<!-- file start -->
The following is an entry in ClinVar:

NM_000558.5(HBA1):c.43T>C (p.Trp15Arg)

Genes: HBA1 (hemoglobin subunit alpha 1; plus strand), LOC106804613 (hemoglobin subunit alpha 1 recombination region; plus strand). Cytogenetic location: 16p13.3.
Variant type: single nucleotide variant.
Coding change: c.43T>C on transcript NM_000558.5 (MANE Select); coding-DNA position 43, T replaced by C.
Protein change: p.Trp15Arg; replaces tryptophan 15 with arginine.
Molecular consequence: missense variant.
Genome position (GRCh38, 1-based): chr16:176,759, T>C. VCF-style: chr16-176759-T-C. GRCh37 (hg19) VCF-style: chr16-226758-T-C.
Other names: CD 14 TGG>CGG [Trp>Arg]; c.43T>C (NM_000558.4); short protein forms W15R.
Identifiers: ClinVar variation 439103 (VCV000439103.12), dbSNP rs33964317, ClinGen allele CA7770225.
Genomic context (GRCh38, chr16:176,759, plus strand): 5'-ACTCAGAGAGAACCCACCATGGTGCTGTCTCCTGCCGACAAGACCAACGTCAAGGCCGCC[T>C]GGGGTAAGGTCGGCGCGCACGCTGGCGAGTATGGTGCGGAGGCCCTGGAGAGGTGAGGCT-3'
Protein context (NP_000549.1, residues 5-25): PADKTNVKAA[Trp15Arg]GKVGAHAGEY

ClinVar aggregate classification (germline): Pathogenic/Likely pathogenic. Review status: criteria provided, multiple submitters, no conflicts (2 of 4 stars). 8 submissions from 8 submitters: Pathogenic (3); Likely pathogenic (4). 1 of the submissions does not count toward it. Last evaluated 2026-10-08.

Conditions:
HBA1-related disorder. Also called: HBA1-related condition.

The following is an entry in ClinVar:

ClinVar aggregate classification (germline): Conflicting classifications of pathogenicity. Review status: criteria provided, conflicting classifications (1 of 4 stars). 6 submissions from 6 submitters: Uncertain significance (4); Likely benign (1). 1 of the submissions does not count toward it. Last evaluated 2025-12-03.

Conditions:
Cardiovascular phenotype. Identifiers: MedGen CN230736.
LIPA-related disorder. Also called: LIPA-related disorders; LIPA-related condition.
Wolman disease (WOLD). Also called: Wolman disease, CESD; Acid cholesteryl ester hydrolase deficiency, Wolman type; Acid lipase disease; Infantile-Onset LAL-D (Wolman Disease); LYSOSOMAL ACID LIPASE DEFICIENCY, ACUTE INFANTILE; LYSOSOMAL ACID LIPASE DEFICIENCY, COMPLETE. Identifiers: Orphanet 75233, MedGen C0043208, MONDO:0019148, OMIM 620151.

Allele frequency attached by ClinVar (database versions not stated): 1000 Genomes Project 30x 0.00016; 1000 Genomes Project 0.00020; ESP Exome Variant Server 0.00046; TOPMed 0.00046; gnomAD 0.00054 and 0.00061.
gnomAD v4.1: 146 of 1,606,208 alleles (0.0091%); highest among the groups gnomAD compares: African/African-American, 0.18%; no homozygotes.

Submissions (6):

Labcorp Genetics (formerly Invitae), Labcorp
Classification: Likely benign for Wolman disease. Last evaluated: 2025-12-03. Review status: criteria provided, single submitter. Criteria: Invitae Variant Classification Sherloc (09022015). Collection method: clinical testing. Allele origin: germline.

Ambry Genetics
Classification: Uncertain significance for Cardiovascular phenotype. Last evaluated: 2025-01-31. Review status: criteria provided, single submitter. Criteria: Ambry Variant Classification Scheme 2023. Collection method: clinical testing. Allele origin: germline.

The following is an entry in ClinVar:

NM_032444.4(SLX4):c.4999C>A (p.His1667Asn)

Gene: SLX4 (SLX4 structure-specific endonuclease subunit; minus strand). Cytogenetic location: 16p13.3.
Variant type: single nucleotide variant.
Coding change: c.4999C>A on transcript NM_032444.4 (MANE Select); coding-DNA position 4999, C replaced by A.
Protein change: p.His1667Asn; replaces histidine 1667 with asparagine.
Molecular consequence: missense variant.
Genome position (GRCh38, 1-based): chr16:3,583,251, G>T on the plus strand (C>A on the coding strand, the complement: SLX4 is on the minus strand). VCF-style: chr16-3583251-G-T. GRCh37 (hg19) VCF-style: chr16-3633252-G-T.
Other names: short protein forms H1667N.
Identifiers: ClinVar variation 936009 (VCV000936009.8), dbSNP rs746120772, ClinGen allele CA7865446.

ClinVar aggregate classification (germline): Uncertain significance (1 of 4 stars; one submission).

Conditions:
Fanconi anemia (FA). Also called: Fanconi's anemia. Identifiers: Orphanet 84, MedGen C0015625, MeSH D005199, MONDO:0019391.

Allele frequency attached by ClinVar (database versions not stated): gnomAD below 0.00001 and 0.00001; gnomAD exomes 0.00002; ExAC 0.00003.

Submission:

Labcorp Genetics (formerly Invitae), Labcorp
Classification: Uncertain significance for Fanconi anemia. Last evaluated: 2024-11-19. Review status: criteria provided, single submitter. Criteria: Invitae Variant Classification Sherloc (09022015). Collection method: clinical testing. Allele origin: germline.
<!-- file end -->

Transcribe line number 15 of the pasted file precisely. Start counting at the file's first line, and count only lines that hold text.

HBA1-related disorder. Also called: HBA1-related condition.